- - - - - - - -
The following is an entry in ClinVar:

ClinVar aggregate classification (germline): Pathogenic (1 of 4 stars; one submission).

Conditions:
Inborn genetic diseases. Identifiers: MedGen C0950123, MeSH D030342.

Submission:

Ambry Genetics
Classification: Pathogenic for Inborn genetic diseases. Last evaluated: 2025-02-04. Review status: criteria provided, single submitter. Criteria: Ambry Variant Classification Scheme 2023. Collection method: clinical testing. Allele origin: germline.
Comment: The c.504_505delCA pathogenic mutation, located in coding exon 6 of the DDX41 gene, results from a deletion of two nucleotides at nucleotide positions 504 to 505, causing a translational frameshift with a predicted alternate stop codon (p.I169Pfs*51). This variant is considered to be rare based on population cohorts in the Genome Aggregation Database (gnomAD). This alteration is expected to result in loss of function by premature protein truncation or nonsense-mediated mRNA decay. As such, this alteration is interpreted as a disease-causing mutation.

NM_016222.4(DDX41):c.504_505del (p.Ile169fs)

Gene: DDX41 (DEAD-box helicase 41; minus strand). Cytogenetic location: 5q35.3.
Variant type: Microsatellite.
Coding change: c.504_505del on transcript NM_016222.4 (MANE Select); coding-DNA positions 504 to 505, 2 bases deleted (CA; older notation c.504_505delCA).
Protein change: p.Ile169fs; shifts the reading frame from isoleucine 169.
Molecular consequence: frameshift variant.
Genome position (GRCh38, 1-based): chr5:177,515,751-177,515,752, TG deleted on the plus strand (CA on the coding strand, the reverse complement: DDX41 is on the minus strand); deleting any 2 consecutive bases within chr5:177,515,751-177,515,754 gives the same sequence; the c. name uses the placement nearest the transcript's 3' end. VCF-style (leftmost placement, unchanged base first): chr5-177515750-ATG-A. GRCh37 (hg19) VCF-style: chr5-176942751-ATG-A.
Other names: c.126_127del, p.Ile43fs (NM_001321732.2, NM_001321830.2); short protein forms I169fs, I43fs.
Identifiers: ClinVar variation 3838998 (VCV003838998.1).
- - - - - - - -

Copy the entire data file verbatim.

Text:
The following is an entry in ClinVar:

ClinVar aggregate classification (germline): Pathogenic (1 of 4 stars; one submission).

Conditions:
Inborn genetic diseases. Identifiers: MedGen C0950123, MeSH D030342.

Submission:

Ambry Genetics
Classification: Pathogenic for Inborn genetic diseases. Last evaluated: 2025-02-04. Review status: criteria provided, single submitter. Criteria: Ambry Variant Classification Scheme 2023. Collection method: clinical testing. Allele origin: germline.
Comment: The c.504_505delCA pathogenic mutation, located in coding exon 6 of the DDX41 gene, results from a deletion of two nucleotides at nucleotide positions 504 to 505, causing a translational frameshift with a predicted alternate stop codon (p.I169Pfs*51). This variant is considered to be rare based on population cohorts in the Genome Aggregation Database (gnomAD). This alteration is expected to result in loss of function by premature protein truncation or nonsense-mediated mRNA decay. As such, this alteration is interpreted as a disease-causing mutation.

NM_016222.4(DDX41):c.504_505del (p.Ile169fs)

Gene: DDX41 (DEAD-box helicase 41; minus strand). Cytogenetic location: 5q35.3.
Variant type: Microsatellite.
Coding change: c.504_505del on transcript NM_016222.4 (MANE Select); coding-DNA positions 504 to 505, 2 bases deleted (CA; older notation c.504_505delCA).
Protein change: p.Ile169fs; shifts the reading frame from isoleucine 169.
Molecular consequence: frameshift variant.
Genome position (GRCh38, 1-based): chr5:177,515,751-177,515,752, TG deleted on the plus strand (CA on the coding strand, the reverse complement: DDX41 is on the minus strand); deleting any 2 consecutive bases within chr5:177,515,751-177,515,754 gives the same sequence; the c. name uses the placement nearest the transcript's 3' end. VCF-style (leftmost placement, unchanged base first): chr5-177515750-ATG-A. GRCh37 (hg19) VCF-style: chr5-176942751-ATG-A.
Other names: c.126_127del, p.Ile43fs (NM_001321732.2, NM_001321830.2); short protein forms I169fs, I43fs.
Identifiers: ClinVar variation 3838998 (VCV003838998.1).